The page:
The weekend of March 28-30, 2014, witnessed the return of quarter-mile drag racing to the Los Angeles area with the re-opening of Auto Club Dragway at Fontana. About three years ago, the track entered into a legal battle with a local resident who complained about the noise generated at the dragstrip, regardless of the fact that it was bordered by an active train track on one side and a steel mill on the other. After years of legal wrangling and to quiet the lawyers down, track officials built a large sound wall on the north side of the track that extended down to about the 1,000-foot mark. The construction project was finally completed at the beginning of the year, allowing the track to return to its former glory and host the 2014 NMCA West event series.
Obviously, the NMCA West has a decidedly drag racing bent, with a handful of classes that allow pretty much anything with four wheels to race (see the sidebar for class breakdowns). But the hot-rodding world does not operate on drag racing alone, so the events are populated by a small car show, huge vendor midway, and, at this race, an autocross course set up and managed by Hotchkis Sport Suspension. The autocross was immensely popular, as it always is in Southern California, but all eyes were on the rebirth of the dragstrip, which racers had been patiently waiting for these past three years. Sweetening the racers' pots was the chance to win a legitimate NHRA "Wally" trophy, thanks to the NMCA's relationship to NHRA's Unleashed program.
The only hiccup we noticed in the drag racing program, beyond the usual oil-downs and necessary class run order changes those delays brought on, was that the top class, Pro Mod, was limited to running only to the 1,000-foot mark, just like the NHRA nitro cars. When we asked Race Director Rollie Miller why they did that, he explained, "At this track, the shutdown area is 47 feet shorter than Pomona, and it also has a hump in it about 300 feet into the shutdown area that unloads the car, and you can't really see the sandtrap until you top that hump so it comes up on the cars very quickly and it's hard to stop the car even with the 'chutes out. So we elected to go to 1,000 feet in Pro Mod since they're going 250 mph." It confused the fans and the announcers both, but we saw at least two much slower class cars end up in the sand during the event, so it was probably a good idea.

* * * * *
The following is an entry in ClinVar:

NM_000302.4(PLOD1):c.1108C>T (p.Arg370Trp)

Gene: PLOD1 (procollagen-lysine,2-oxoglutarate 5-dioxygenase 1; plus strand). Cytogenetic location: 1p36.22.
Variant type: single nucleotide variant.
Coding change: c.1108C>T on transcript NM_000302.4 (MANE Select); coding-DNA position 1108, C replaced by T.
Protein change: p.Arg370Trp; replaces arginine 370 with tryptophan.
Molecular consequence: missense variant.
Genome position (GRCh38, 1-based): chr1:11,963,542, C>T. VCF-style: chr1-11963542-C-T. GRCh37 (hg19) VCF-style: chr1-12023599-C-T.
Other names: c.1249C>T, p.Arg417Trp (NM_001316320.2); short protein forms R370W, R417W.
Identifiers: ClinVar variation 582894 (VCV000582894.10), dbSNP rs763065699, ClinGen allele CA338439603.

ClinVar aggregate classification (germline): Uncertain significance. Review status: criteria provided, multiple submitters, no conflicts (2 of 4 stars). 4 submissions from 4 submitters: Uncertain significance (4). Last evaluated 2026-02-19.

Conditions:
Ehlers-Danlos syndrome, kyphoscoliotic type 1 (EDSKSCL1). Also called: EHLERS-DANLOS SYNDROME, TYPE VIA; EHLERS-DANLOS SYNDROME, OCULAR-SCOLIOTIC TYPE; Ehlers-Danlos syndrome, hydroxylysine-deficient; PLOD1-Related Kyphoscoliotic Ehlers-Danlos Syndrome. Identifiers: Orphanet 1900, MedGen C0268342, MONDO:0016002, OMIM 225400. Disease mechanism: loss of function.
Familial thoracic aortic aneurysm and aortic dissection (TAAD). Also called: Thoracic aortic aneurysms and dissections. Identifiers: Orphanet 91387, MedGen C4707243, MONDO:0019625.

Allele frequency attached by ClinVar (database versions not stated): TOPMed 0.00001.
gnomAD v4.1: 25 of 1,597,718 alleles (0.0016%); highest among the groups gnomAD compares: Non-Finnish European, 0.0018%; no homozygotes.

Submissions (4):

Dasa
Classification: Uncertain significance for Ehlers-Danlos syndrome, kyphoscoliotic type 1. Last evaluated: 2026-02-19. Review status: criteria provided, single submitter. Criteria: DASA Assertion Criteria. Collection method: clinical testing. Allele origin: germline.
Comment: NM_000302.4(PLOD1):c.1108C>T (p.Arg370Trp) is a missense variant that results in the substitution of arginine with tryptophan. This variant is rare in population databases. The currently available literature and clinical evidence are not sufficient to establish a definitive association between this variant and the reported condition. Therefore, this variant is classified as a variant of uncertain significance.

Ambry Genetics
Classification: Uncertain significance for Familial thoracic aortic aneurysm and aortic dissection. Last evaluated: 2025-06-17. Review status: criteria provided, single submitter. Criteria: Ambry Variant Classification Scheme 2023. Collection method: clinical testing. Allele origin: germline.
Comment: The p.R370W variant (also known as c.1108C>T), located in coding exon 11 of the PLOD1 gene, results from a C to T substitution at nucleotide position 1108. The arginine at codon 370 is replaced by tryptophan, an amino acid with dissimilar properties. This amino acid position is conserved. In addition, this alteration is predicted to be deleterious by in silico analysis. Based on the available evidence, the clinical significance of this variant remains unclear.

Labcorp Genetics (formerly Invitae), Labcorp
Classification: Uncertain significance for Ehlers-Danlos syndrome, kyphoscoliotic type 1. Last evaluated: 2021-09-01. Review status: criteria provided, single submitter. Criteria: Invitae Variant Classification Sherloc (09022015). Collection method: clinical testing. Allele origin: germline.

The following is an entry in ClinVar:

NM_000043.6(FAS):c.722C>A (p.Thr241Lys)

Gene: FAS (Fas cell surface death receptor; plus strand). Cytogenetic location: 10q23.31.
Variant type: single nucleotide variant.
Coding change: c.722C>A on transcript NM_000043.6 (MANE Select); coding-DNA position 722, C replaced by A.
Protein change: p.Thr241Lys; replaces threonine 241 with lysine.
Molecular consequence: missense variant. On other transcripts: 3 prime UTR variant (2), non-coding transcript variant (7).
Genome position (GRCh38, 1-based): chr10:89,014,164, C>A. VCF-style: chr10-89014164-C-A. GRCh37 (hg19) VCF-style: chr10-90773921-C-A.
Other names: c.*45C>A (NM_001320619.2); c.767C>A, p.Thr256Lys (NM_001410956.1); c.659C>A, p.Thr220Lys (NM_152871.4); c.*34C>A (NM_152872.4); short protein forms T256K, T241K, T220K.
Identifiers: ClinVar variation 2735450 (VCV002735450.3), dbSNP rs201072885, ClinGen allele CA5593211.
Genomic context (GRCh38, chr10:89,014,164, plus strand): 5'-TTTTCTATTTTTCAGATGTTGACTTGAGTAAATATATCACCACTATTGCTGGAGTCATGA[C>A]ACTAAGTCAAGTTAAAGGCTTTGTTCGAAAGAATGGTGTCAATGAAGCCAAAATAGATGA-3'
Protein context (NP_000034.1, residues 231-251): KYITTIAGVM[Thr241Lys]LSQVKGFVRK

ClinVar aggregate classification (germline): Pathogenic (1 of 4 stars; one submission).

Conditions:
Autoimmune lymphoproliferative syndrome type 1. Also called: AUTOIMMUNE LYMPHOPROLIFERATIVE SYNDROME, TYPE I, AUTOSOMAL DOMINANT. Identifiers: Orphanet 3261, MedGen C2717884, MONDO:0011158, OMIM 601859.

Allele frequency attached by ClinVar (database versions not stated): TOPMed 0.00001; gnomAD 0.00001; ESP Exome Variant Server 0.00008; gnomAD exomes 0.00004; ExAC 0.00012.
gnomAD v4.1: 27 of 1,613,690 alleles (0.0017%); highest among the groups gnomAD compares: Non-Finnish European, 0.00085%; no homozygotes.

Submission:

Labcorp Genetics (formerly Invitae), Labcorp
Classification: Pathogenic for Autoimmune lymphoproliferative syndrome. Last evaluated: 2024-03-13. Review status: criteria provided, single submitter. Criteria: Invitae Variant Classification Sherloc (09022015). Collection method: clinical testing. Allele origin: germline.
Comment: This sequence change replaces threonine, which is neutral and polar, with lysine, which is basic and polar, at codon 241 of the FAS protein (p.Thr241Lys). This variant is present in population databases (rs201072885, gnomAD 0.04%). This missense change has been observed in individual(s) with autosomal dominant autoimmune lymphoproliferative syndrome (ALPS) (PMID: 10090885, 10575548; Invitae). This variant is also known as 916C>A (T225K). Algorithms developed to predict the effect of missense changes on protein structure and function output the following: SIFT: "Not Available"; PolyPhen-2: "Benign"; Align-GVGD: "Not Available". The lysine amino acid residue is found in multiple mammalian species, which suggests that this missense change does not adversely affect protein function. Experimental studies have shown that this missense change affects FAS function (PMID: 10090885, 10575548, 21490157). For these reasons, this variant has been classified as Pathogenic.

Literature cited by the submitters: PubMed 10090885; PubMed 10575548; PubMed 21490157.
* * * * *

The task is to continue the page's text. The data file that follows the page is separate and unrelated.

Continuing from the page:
That sound wall was put to the test when the Garrett Turbo Pro Mods came to the line. This is the NMCA's top class, with e.t.'s in the 5-second zone and speeds sometimes eclipsing 250 mph. Fontana saw an eight-car Pro Mod field, populated with both regulars and new combinations. Of the returning veterans, Scott Oksas was there with his wicked '70 Camaro packing 485 inches of Hemi-headed goodness, John Scialpi's blown Hemi '57 Chevy, and Joe Lepone Jr.'s Brand P Duster. Robert Costa and his '63 Corvette took out Scialpi's Tri-Five and then Rick Snavely's Mustang (which crashed and slapped the wall pretty good on the run), but Costa lost to veteran John Mihovetz's '09 Mustang in the final, when the Ford blistered Fontana's asphalt with a 5.17 at 217 mph (1,000 feet, remember).
Next down the ladder of classes is Mickey Thompson True 10.5, which only had four cars, two of which were Fords. Though Johnny Coleman and Bert Heck gave them a race in their Camaros, the Mustangs both went to the final round, when Mark Luten's '10 GT500 beat Dana Cook's '05. Dana was one of those racers that ended up in the sand trap on Saturday when she couldn't get her car slowed down in time.
ProCharger Street Outlaw saw class regulars the Young Brothers, Jeff and Kevin, bring their third-gen Camaros down from Idaho Falls, Idaho, once again, and Kevin was the one to go all the way and take home the Wally. He went up against the beautiful, flamed, wheel-standing '57 Chevy of Armen Maghdessian, who Tree'd the Camaro but couldn't hang with his 7.45 at 193 mph pass, the quickest and fastest pass of eliminations.
Lucas Oil N/A 10.5 had seven cars qualified for Sunday's eliminations, and all were General Motors cars except for one pesky Mustang. Tony Aneian eliminated the Ford threat in the second round, then took his '68 Camaro to the final to face "Gypsy Mike" Valentino's same-year Camaro. Aneian must have been having a small stroke after he staged, because he gave it away on the starting line with a horrible 1.069-second reaction time while The Gypsy ran off to the win with an 8.31 at 167. It was a very anticlimactic final, that's for sure. ARP Outlaw 8.5, which requires racers to put their four-digit horsepower through narrow 8.5-inch wide tires, also had seven cars in eliminations, and George Raygoza took his '68 Nova to the final only to be taken out by Dan Hale in a Mustang.
Those were the results of the heads-up classes, but there are plenty of index classes in the NMCA West that feature traditional bracket racing as well as Open Comp and True Street classes. One of the most fun classes to watch is Hedman Hedders Nostalgia Street Car, home to some really interesting pre-1983 rides. How interesting? The class had 32 cars and was won by Paul Geis in his 11-flat '52 Chevy pickup. The other index class winners were: Mike Nordahl, Currie Enterprises Open Comp; Bob Harris, Pro Comp; Dave Gotts, Edelbrock Super Quick; Jeff Paulin, Calvert Racing Quick Street; and Bryan Corey, Tremec True Street (overall winner). The bracket cars had a two-race series at Fontana, one on Saturday and one on Sunday. On Saturday, Kevin McClelland (son of famed NHRA announcer Dave McClelland) won Super Pro in his roadster, Marvin Roles won Pro, and Jack Swanson won Sportsman. Sunday's winners were Robert Strong, Paul Aglio, and Dustin Braun, respectively.